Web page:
Google is reportedly gearing to take on behemoths Sony and Microsoft for what may end up becoming a significant chunk of the world’s gaming market. Although it is reportedly working on an in-house gaming console, the technology that would really set Google apart from competition is an in-house streaming platform called Yeti. A new report suggests that although Google’s tryst with gaming goes back a long, long time, it is only now that it seems to have reached an all-time crescendo. Meaning, we might just be closer to a Google-branded gaming platform — including dedicated hardware — now, more than ever.
Google reportedly took the Game Developers Conference in March, and E3 in June, to showcase Yeti to several big video game companies this year. This was so it could gauge their interest in its take on gaming. The company, furthermore, is said to be on the look-out of not just game developers but full-scale development studios that would then hopefully work exclusively for Mountain View, in a way studios work for Microsoft and Sony. Google is also apparently on the look-out of talent, both game developers and marketers, from EA, PlayStation, and other top companies dealing in video games. Only this year, Google hired veteran video game executive Phil Harrison, who has spent major time at both Sony and Microsoft.
Yeti, for now is just a vision, a peak into the future if you may. At least until the time we hear more about it from Google. And, the report suggests, it’s very ambitious as it ought to be, since the biggest takeaway from a such concept would be the fact that gamers wouldn’t need hard-core rigs to play hard-core games in such an online-only future. Any device, mobile or otherwise, would be able to stream high-quality graphics and as such the lines between consoles and PCs would blur. The report, in fact, talks about a scenario wherein gamers would be able to play a high-end game like the Witcher 3 on a low-end PC inside a Chrome tab. Moreover, it envisions a future, wherein Google’s own YouTube would be integrated right into the core of the experience so gamers looking for a quick walkthrough when stuck in a game, could do just that at the press of a button.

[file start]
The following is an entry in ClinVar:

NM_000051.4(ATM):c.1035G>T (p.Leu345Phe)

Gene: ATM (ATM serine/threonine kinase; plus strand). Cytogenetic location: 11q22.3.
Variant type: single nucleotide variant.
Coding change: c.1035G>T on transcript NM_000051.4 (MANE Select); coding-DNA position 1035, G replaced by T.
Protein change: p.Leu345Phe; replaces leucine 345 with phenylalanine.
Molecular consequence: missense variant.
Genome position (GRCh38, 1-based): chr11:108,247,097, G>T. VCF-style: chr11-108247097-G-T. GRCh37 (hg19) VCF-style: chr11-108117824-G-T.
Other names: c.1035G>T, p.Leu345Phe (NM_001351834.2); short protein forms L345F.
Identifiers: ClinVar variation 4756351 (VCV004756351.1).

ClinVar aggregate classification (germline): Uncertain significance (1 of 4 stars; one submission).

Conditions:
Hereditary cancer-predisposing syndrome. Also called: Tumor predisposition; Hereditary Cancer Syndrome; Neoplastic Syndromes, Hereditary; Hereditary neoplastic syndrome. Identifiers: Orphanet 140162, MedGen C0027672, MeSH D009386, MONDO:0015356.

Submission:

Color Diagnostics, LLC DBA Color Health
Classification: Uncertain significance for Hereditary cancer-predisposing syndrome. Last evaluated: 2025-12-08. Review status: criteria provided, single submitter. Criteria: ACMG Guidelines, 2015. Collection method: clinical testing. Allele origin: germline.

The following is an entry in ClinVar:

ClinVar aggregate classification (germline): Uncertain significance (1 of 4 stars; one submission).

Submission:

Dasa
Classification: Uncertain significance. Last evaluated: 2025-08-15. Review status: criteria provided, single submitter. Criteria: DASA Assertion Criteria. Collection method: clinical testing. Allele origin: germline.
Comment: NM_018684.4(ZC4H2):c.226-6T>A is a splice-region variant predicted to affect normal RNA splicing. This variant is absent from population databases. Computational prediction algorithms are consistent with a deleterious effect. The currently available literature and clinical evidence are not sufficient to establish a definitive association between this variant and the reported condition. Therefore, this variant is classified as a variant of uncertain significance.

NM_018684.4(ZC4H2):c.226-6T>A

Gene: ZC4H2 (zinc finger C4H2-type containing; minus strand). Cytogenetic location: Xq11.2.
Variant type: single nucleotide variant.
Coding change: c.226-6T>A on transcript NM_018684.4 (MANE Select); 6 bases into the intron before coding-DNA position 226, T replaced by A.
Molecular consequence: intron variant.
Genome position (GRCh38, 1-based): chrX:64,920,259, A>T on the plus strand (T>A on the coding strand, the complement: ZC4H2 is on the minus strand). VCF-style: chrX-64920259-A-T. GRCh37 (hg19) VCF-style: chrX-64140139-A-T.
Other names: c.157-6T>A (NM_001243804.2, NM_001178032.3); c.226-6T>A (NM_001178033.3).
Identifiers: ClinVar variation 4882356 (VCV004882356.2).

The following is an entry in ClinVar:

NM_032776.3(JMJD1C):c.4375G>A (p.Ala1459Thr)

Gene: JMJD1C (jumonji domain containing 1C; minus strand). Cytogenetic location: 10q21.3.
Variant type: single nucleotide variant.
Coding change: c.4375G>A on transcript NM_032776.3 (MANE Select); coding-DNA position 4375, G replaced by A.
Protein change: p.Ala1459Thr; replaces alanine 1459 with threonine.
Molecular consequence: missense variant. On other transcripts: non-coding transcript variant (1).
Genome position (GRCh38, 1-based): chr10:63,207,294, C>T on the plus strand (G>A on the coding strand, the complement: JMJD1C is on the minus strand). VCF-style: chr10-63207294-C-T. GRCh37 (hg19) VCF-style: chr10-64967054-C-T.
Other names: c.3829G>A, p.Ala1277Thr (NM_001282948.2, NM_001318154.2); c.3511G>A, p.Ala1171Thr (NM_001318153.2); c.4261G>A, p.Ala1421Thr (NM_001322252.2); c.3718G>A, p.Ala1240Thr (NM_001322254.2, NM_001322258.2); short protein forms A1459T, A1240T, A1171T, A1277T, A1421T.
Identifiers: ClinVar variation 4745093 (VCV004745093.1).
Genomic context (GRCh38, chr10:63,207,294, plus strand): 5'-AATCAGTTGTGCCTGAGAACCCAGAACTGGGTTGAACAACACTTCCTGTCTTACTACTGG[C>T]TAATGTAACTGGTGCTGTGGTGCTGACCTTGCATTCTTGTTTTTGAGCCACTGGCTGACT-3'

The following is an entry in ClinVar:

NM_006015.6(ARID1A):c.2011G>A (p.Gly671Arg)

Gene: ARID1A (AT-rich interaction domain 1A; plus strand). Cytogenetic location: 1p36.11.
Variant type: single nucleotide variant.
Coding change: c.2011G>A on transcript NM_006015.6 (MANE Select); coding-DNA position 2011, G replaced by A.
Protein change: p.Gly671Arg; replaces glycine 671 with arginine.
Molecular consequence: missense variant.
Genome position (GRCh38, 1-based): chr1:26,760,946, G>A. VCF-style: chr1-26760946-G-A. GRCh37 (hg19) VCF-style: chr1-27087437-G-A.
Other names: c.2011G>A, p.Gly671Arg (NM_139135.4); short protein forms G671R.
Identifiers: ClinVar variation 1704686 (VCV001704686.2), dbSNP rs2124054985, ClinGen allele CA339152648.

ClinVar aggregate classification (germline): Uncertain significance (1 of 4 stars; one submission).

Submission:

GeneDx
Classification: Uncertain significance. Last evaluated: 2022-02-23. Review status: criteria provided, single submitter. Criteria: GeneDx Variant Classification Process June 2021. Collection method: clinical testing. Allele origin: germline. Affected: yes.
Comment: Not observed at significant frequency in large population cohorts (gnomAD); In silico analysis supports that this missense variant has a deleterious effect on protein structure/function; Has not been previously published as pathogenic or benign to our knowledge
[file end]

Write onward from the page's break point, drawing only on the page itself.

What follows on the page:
Google’s vision for streaming as the future isn’t new or surprising. It seems to be the time when even others are talking about it. Microsoft, a company that has often been criticised for the lack of exclusive titles with regards to its newer consoles, has only recently confirmed that it is working on its own streaming service. Sony, is yet to make its ambitions clear about such a thing, but considering its stubbornness of locking down its platform — the recent one being Fortnite — and discouraging cross-platform play, it would be interesting to see how things pan out for the Japanese major should it also be looking for such a thing.
Coming back to Google, the one thing that really sets it apart from rivals, and also kind of makes one believe that it might just have a chance with game streaming, is its massive scale. Google has its servers practically all over the world, so that’s one check for checking lag. Secondly, it has a service called Google Fibre, that allows for high-speed internet in at least some parts of the US, so that’s one check for seamless play. Clearly, it has two very critical points in its favour. It would be sometime before streaming becomes mainstream, but, if luck would have it — and considering all the resources owned by Google — Yeti could be one solid attempt to tap into the future of gaming. At the same time, it’s also imperative that gamers take this piece of information with a pinch of salt, because Google is known to start things, only to end them soon enough. Only time will tell if Yeti is one piece of technology that crosses that barrier.